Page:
The three boards in the middle are (from top to bottom) the memory-board, the mixer-board and the interface-board. The latter also contains the switched-mode power supply unit. All the voltages needed for the electronics are derived from a single 24V source inside the T-1000.
  
Exploded view of the critial Aroflex components

The small grey rectangle at the right is the crypto-module, also known as the crypto-heart. It contains a number of custom chips and was classified as confidential at the time. All units are connected together by means of a series of short flatcables, with plugs that fit into an IC socket.
 
Different versions
Once the initial Aroflex machine for NATO CEROFF was ready, Philips developed a number of variants, such as the line-connected mode, the civil version, the customer-unique key generators and numerous variations in operation. All machines for NATO were delivered as completely assembled machines, including the Siemens T-1000 teletype. Siemens sold the civil version.
 
The image on the right shows two important parts of the Aroflex. The large board on the left is the mixer. It combines plaintext and key stream into ciphertext. The blue resistor packs are inserted in the connectors during storage, as a temporary measure to protect the highly sensitive CMOS chips against static discharge.

The yellow block on the right is the actual crypto-module. It consists of a printed circuit board with a number of OQ4407 custom chips. As this too is a CMOS device, it is protected during storage by means of resistor packs.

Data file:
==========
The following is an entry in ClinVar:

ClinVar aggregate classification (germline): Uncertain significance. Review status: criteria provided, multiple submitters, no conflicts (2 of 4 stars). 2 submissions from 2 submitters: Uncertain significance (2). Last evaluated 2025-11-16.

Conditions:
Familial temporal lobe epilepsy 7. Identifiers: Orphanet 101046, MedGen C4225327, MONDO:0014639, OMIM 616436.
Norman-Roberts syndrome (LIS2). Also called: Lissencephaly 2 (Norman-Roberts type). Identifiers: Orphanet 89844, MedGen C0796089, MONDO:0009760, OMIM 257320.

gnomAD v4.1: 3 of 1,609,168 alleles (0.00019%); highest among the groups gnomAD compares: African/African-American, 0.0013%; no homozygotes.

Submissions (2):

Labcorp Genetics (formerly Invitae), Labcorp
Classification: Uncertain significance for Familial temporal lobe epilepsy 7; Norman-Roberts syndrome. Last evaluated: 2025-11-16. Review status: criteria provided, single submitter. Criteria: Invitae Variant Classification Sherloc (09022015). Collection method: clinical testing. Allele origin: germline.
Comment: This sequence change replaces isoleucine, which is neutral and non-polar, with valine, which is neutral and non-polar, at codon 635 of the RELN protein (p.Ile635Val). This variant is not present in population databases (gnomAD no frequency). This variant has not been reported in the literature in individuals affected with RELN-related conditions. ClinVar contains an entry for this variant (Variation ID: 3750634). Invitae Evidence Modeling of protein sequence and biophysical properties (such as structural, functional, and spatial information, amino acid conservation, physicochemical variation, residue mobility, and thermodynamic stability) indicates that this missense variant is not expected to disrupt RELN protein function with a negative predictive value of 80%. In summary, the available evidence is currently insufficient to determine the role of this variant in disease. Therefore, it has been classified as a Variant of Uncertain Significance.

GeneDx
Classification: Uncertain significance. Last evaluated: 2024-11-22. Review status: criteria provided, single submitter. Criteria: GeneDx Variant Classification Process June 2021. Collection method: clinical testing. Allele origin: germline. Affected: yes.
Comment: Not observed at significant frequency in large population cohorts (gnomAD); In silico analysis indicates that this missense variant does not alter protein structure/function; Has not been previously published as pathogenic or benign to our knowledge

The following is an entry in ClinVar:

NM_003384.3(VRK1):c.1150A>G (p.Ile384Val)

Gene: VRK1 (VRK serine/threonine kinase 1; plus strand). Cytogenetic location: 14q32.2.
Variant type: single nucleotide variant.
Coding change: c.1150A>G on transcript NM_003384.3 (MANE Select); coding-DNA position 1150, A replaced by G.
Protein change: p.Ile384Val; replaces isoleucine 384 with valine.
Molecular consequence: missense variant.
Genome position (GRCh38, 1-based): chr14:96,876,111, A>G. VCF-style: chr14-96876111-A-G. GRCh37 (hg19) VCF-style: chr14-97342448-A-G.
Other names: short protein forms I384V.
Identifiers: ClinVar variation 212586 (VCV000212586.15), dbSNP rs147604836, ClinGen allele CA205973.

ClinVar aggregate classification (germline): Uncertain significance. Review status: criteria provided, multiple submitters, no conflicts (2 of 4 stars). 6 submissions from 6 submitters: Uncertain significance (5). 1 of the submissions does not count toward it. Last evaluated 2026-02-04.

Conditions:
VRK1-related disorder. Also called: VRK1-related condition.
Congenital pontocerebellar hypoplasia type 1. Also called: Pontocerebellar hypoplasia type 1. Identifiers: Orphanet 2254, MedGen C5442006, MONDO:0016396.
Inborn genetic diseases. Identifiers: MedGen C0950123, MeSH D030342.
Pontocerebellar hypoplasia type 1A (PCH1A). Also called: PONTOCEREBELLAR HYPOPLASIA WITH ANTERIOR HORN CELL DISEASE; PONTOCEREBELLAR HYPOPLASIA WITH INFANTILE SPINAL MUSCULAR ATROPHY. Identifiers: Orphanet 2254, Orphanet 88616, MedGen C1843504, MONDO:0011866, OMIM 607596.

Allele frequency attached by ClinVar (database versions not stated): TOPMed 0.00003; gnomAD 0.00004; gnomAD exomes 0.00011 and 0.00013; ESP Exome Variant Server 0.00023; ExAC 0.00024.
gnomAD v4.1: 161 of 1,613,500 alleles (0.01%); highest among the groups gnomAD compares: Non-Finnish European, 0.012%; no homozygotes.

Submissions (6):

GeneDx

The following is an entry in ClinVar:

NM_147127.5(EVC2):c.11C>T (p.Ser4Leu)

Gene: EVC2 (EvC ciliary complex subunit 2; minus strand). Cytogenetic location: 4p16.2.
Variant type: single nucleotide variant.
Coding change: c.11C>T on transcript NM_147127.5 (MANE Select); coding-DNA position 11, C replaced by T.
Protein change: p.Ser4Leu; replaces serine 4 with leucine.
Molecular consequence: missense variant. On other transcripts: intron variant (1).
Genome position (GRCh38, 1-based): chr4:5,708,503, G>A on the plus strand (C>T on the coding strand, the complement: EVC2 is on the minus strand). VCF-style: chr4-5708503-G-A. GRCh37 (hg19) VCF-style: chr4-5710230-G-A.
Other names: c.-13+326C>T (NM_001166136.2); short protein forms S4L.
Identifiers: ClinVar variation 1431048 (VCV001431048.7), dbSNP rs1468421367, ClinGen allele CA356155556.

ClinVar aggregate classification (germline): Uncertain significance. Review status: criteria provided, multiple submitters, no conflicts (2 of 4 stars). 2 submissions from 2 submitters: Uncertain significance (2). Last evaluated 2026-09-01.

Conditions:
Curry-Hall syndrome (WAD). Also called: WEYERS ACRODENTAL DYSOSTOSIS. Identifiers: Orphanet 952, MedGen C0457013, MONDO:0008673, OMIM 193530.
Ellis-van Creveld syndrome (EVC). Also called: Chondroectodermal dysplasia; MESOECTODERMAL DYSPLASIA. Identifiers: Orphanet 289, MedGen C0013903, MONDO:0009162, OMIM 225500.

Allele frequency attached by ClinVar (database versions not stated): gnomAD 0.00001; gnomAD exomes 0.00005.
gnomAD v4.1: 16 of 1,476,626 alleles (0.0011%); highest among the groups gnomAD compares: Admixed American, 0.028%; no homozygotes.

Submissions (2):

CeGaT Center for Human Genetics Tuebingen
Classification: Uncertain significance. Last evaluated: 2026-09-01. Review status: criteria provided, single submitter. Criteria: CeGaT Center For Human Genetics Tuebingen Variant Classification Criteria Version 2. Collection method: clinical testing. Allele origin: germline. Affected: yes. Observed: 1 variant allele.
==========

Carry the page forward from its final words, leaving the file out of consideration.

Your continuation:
Aroflex mixer-board and crypto-module

Apart from NATO, Aroflex was also sold to various departments of the Dutch government and also to the authorities of some friendly nations. As Philips Usfa had officialy won the CEROFF bidding, they received purchase orders from SHAPE and from most NATO countries, making Aroflex arguably Usfa's most successful cipher machine. It was very popular in Germany, Canada and Turkey. At the end of 1982, more than 2500 units had already been produced [4].
 
Siemens T-1000CA
In order to allow Siemens to sell the civil version of the Aroflex, Philips supplied the bare crypto module to Siemens. In this case, the combination was called T-1000-CA, in which the extension CA stands for Cryptographical Application. In the 1986 edition of Jane's Military Communication, the machine was offered by Siemens as the T-1000CA, with a black (rather than white) body stored in a suitable flight-case. According to an internal Philips Usfa memo [4], only one batch of 1500 crypto add-on modules was ever delivered to Siemens.